"Authorization" : "token {0}".format(gitea_token),
})

r = session.get("{0}/user".format(gitea_url))
if r.status_code != 200:
    print("Cannot get user details", file=sys.stderr)
    exit(1)

gitea_uid = json.loads(r.text)["id"]

github_username = "jpmens"
github_token = open(os.path.expanduser("~/.github-token")).read().strip()
gh = Github(github_token)

for repo in gh.get_user().get_repos():
    # Mirror to Gitea if I haven't forked this repository from elsewhere
    if not repo.fork:
        m = {
            "repo_name"         : repo.full_name.replace("/", "-"),
            "description"       : repo.description or "not really known",
            "clone_addr"        : repo.clone_url,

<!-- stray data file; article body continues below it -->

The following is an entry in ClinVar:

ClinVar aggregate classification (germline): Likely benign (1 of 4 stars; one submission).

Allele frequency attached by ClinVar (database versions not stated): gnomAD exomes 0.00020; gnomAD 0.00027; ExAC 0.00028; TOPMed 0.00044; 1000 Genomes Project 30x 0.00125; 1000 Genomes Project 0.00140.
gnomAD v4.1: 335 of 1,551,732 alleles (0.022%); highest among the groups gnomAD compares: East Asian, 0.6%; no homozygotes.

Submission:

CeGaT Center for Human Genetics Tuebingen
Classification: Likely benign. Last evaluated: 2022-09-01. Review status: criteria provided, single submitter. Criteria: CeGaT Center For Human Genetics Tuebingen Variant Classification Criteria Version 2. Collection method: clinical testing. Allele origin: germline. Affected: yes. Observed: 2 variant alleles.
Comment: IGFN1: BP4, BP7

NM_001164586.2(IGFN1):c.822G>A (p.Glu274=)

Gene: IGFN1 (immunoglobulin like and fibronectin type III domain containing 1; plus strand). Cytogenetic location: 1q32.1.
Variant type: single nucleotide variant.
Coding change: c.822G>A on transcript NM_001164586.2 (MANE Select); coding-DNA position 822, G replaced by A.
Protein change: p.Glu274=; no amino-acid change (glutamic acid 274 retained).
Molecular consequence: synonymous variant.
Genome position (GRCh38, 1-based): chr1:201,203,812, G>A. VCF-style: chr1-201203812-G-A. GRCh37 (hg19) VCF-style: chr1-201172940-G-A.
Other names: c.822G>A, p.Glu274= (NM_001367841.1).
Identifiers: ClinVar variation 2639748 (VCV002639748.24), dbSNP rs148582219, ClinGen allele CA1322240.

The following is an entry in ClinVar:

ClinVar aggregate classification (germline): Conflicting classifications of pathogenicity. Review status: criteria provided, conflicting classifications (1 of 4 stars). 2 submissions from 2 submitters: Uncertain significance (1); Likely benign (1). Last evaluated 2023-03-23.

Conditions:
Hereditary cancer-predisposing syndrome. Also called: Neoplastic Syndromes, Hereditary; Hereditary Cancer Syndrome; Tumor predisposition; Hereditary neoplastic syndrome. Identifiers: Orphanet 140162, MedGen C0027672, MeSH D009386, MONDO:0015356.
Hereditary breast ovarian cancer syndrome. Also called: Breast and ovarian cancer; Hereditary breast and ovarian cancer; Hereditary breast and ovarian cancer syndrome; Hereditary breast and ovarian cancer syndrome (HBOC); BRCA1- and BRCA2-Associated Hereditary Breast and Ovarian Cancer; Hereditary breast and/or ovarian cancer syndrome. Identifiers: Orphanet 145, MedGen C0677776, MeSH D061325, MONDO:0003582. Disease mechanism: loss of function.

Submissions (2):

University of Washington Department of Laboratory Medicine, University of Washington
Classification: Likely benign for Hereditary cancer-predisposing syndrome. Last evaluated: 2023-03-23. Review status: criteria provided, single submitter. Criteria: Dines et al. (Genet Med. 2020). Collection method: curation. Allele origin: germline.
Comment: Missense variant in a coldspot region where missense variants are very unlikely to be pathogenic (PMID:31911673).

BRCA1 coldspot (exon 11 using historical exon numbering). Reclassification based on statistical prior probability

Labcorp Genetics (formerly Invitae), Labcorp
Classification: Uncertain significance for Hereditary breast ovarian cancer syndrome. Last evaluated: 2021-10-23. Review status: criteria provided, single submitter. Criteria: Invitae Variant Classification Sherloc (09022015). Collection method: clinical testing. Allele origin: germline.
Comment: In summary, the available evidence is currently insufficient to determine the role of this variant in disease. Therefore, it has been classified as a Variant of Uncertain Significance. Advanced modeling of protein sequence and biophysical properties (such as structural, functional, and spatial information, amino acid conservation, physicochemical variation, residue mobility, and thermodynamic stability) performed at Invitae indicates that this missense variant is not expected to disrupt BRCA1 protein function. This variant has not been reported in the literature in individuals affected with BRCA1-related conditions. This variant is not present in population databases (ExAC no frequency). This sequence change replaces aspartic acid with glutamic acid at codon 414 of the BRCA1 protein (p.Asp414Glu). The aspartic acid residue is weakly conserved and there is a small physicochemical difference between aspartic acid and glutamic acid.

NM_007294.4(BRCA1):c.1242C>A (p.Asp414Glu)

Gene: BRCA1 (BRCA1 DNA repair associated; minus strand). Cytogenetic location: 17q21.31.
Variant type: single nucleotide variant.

"mirror"            : True,
            "private"           : repo.private,
            "uid"               : gitea_uid,
        }

        if repo.private:
            m["auth_username"]  = github_username
            m["auth_password"]  = "{0}".format(github_token)

        jsonstring = json.dumps(m)

        r = session.post("{0}/repos/migrate".format(gitea_url), data=jsonstring)
        if r.status_code != 201:            # if not CREATED
            if r.status_code == 409:        # repository exists
                continue
            print(r.status_code, r.text, jsonstring)

You’ll notice that I handle private Github repositories specifically in that I add username and Github token to the Gitea mirror request. While I could do that as a matter of course, the username/token tuple is stored in Gitea and is, unfortunately, displayed in the Clone from URL field when you view the mirror properties in the UI. For this reason, I limit specifying the Github repository authorization to repos which actually require it.